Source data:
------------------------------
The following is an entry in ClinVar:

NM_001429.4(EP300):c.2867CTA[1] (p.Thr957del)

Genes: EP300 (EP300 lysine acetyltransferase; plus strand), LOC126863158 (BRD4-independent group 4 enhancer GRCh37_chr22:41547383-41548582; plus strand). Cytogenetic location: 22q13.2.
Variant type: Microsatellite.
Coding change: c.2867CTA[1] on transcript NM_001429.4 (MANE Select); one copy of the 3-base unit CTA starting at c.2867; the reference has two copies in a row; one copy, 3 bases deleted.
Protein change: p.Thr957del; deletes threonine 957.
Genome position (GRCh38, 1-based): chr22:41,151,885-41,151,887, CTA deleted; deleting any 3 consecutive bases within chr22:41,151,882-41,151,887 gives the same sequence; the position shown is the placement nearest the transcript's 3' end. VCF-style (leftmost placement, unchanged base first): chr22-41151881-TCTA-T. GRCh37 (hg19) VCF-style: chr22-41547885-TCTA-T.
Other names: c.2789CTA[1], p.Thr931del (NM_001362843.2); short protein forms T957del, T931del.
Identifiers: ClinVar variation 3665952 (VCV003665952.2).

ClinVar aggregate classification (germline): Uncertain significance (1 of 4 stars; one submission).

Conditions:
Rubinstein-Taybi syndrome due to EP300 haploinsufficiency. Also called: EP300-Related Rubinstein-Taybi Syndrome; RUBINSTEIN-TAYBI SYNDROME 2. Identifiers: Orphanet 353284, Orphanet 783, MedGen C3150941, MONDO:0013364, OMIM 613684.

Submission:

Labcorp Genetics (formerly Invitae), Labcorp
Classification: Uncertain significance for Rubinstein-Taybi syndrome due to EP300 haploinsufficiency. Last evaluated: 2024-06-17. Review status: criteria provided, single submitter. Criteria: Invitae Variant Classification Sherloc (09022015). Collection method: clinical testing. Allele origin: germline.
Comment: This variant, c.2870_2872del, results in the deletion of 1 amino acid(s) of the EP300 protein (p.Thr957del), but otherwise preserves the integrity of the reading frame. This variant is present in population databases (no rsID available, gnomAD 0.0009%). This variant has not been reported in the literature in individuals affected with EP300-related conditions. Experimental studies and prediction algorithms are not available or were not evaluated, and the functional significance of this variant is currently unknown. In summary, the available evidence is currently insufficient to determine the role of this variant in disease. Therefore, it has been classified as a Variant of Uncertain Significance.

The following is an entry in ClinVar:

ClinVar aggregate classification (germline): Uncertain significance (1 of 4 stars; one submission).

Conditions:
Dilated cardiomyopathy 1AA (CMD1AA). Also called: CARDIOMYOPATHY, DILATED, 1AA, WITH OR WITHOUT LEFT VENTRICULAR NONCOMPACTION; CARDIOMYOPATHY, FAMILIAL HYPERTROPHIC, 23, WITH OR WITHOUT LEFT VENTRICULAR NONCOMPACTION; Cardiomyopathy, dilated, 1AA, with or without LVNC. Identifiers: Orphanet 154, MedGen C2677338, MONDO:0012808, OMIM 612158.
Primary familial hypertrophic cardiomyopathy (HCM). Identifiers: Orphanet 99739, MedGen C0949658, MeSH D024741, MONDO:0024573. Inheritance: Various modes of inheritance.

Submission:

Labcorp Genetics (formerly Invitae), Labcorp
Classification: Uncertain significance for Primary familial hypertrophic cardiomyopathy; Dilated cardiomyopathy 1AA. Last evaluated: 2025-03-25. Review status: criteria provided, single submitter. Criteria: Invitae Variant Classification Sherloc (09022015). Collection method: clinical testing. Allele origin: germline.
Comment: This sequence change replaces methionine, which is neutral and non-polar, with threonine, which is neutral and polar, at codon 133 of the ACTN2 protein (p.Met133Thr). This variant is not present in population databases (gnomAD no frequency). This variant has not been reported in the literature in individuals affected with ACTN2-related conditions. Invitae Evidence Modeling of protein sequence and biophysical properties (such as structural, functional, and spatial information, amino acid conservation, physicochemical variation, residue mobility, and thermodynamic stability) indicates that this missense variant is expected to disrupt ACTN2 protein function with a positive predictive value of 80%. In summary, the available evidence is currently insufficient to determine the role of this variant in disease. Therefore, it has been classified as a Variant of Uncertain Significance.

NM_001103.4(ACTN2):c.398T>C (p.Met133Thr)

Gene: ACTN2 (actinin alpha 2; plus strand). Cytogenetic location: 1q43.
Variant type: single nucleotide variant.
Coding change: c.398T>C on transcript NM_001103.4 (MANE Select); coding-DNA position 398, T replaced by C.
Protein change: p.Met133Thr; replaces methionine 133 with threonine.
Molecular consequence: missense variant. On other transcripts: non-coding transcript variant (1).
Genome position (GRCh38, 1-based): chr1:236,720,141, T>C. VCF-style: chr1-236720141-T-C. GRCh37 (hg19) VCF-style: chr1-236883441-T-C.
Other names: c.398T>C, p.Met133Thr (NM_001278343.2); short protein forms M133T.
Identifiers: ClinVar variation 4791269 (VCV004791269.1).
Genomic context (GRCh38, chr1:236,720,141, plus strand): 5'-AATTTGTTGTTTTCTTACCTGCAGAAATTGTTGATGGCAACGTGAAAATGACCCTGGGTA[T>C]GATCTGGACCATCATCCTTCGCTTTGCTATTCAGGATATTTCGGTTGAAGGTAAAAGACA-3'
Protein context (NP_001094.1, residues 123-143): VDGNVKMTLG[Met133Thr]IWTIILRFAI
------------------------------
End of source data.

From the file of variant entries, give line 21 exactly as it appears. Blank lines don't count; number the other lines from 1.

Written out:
Primary familial hypertrophic cardiomyopathy (HCM). Identifiers: Orphanet 99739, MedGen C0949658, MeSH D024741, MONDO:0024573. Inheritance: Various modes of inheritance.